When developing an application that uses .NET Remoting, three steps are required to get the communication up and running:
Create the server component The server component will offer a number of methods that can be called (by reference) and some type of data that will be passed to and returned by these methods (by value). Classes on the server component must implement the MarshalByRefObject interface to allow communication via .NET Remoting. Any data to be passed by value must also be serializable.
Create the client The client application calling the server component doesn't need to implement any additional interfaces to enable .NET Remoting, but it does need a reference to the server component assembly or the interface itself. This reference is used to interrogate the methods and data types that are exposed by the server component.
Configure the Remoting.Config file You have two options for configuring a system that uses .NET Remoting. The configuration which includes the reference to the remote systems, channels, and formatters that will be usedcan be stored either in the code or in a configuration file that's accessed at run time.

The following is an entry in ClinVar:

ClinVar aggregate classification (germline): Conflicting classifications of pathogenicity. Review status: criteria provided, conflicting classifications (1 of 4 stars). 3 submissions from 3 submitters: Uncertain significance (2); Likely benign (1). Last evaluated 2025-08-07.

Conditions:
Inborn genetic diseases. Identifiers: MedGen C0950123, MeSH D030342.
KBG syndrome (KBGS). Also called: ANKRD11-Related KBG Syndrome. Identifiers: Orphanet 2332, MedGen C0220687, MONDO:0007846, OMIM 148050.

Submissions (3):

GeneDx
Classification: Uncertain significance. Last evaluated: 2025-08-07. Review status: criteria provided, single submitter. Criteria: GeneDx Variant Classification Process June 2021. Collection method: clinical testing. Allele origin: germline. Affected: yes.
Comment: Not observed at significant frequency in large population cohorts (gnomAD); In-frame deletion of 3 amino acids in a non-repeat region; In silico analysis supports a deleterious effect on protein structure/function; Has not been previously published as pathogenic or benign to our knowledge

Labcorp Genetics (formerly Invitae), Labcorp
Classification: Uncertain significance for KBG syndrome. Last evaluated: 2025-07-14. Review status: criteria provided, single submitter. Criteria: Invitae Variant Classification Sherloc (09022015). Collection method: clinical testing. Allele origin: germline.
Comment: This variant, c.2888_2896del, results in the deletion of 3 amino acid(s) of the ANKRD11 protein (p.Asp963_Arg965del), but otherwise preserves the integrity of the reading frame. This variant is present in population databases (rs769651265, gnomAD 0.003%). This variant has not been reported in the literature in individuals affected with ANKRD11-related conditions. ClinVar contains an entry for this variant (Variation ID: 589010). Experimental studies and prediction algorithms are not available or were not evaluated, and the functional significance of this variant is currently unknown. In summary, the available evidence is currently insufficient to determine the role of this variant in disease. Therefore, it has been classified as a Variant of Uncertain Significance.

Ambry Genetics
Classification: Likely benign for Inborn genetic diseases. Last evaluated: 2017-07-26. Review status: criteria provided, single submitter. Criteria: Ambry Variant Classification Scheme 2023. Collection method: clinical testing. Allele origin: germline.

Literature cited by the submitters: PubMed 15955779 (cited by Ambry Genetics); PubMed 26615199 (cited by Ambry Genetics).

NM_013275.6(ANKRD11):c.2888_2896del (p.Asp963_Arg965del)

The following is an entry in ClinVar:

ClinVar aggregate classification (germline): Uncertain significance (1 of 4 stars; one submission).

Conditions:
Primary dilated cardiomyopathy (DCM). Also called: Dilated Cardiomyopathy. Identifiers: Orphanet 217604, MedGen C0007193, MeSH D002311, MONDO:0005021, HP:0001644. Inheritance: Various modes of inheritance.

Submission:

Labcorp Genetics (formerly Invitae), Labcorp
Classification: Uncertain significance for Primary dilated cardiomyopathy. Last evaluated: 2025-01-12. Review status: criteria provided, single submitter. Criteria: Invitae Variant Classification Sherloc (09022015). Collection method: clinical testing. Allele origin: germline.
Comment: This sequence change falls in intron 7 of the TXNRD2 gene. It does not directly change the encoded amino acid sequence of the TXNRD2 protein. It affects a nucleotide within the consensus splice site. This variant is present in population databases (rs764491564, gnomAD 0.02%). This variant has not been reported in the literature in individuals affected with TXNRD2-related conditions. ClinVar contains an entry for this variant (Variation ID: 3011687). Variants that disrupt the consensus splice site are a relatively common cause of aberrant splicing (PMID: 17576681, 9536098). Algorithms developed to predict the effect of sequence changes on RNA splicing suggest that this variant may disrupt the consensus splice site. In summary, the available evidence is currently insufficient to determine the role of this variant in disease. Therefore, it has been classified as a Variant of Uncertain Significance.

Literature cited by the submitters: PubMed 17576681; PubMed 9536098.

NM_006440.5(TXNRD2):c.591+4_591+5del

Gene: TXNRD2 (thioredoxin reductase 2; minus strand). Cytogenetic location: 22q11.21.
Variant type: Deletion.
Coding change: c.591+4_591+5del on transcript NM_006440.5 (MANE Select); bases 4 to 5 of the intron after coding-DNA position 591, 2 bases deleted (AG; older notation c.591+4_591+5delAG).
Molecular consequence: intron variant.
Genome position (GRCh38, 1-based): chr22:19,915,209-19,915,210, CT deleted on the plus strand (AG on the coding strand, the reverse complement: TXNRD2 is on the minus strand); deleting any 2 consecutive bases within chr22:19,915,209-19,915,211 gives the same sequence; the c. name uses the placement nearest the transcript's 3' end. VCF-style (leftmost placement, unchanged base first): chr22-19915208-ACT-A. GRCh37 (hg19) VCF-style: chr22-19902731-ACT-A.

One advantage of storing the configuration in a configuration file is that the values in the configuration file can be changed without recompiling the application. This means that if the configuration of distributed components in a production environment change or if another channel is required (for example, because of the implementation of a firewall), you can make these configurations on the fly. Storing the configuration in code still works, but it means that any changes will require the component to be recompiled and potentially redeployed.
Fortunately, in .NET, the structure of the remoting.config file is fairly simple. Here's a sample:
<configuration> <system.runtime.remoting> <application> <client url="tcp://localhost:8888/URL"> <activated type="Namespace.Class, AssemblyName"/> </client> </application> </system.runtime.remoting> </configuration>
In addition to recognizing that the file is written in XML, you can see that the main configuration lies within the < client > element tags in the file. The attribute in the < client > element specifies the URL for the endpoint of the server component, and within the server component, the activated types are specified. These are the classes to be called by reference.